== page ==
Skype’s highly anticipated application Skype for iPhone is now available via the Apple App Store. The app also adds Skype calling and instant messaging to any second generation iPod touch with a compatible headset and microphone.
Skype for iPhone requires a Wi-Fi connection to make the free Skype-to-Skype calls or regular calls to mobile and landlines. Users will not be charged by Skype for making and receiving Skype-to-Skype calls using an iPhone or iPod touch.
(What excites me more with this service is that it allows my iTouch to become a mobile phone in itself. Who needs an iPhone now… I still want it though)
For the power users out there, this isn’t even remotely interesting, since you all use TweetDeck, Twhirl, or any other kick-ass desktop client that already understand these things. But web interface users who wanted to catch up on mentions have been forced to search, since the @replies link in the sidebar just listed tweets where you were @username’d at the beginning of a tweet.
In your Twitter sidebar you’ll now see your own @username tab. When you click that tab, you’ll see a list of all tweets referencing your account with the @username convention anywhere in the tweet—instead of only at the beginning which is how it used to work.
Happy Monday, folks! First, I’d like to kick things off with a blog post that generated a lot of discussion this week. Designer and developer Mike T. wrote about the many things that frustrate him with the current state of MT. Whether you agree with him or not, he brings up some important points, and generates some interesting conversations in the comments.
If you were to take a quick survey of photo editing software, you would probably discover that most probloggers use Photoshop, a powerful program that allows you to manipulate images to your hearts content.
While Photoshop is probably unrivaled in its domain, purchasing it can set you back $699–and that’s on the low end (as the full version costs $999).
There have been a variety of blogger outings lately, some with positive outcomes. Fake Steve Jobs Blogger, Daniel Lyons, admitted that he was stunned that it took so long to be uncovered, enjoying the attention. For Lyons, his blatant lampooning of Steve Jobs turned into a career booster. Lyons expected to be found out. Most anonymous bloggers worry they will be.
One of the greatest things about blogging is the freedom and ability to have your say, no matter what it is. One of the greatest fears is being found out.
Many bloggers live in fear of being found out, some at the risk of their lives. Others fear that their right to express themselves without persecution, even of the social kind, will be taken away by exposure. For those who blog anonymously, the law is one issue, but the social stigma is a bigger one. read more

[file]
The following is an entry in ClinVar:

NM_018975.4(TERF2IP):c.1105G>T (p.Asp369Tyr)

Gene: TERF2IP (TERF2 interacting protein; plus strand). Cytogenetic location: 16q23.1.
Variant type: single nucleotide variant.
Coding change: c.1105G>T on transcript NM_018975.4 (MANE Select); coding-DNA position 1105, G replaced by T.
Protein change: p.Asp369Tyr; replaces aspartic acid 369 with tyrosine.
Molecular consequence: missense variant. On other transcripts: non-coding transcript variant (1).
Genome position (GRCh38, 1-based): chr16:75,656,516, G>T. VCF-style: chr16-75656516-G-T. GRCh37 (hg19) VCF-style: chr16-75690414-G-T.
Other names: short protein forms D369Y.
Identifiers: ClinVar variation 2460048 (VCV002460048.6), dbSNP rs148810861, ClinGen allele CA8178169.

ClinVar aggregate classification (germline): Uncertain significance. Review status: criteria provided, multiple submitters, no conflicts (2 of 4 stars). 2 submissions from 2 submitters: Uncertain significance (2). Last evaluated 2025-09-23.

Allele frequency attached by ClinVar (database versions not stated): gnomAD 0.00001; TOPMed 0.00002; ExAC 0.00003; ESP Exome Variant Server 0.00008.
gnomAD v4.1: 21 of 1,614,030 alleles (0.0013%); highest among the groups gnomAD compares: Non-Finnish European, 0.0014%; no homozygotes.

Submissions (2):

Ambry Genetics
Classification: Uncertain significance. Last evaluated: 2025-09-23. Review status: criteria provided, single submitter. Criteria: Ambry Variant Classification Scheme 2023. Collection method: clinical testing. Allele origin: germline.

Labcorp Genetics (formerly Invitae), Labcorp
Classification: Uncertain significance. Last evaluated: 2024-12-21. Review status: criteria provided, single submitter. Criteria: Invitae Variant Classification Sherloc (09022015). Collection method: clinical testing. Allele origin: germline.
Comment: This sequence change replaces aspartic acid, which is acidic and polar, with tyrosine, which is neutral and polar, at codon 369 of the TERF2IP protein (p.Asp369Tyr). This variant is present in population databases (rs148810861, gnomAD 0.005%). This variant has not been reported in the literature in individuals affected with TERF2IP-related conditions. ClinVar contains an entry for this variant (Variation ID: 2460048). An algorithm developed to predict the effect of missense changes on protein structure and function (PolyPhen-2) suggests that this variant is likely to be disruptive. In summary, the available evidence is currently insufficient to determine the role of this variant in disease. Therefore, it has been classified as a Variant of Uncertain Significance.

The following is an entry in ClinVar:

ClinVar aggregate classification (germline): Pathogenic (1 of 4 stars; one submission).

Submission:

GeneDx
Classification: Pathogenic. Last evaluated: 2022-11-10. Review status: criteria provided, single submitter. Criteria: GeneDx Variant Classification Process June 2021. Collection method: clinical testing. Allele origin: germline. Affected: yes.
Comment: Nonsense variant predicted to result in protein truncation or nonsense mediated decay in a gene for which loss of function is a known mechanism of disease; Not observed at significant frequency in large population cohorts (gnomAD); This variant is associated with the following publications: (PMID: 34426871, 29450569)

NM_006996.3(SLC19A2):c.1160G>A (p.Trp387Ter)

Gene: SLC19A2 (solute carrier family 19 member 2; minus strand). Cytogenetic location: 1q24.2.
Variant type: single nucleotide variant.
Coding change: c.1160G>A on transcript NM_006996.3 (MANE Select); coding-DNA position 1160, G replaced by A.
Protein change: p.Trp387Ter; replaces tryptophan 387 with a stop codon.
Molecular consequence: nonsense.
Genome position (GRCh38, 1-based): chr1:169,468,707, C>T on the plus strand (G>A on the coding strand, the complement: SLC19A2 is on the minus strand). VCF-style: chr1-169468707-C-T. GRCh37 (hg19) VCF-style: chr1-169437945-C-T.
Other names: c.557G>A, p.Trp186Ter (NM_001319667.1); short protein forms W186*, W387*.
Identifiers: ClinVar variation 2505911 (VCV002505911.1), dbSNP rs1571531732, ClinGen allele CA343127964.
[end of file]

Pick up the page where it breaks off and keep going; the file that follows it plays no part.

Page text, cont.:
Three weeks ago I signed up my blog for a beta service by Tynt called Tracer in an attempt to both test the service and get a better understanding of how people are using my content.
The information provided by Tracer is only aggregate in nature, there is no information about what an individual user did with your content, and Tracer does nothing to prevent copying, thus it is not a DRM solution. All Tracer does is analyze how users interact with your content and which pages are the most “active”.
To do that, Tracer follows four metrics: page views, selections (meaning when someone selects objects), copies (actually copying the work) and generated traffic (clicks on links generated by Tracer).
After over three weeks of running the service, I’ve gotten some pretty good data on my site and the results more than surprised me. Here is what I learned. read more
We decided that by joining forces, our projects could help each other vastly. We figured that YBN and TinT complement each other very nicely. TinT offers a place where teens can get set up with a free blog, while YBN offers a community for young bloggers to collaborate, communicate, and grow their blogs and projects.
Youth Bloggers Network is run by Patrick DeVivo, 15 years old. read more
The pieces developed by the Fund will range from long-form investigations to short breaking news stories and will be presented in a variety of media, including text, audio and video. And, in the open source spirit of the Web, all of the content the Fund produces will be free for anyone to publish.
The Atlantic Philanthropies and The Huffington Post is the forces behind the initiative, and they are publicly looking for potential editors to coordinate the project.
While this does indeed sound like a good idea – I personally truly appreciate the open source angle of it all – it will do little good by itself. On the other hand, if good journalistic pieces are developed through the fund, and getting the recognition as well as the traffic they deserve, that could potentially be a strong statement to newspapers and publishers that investigative journalism is worth spending a little money on. We’ll see soon enough.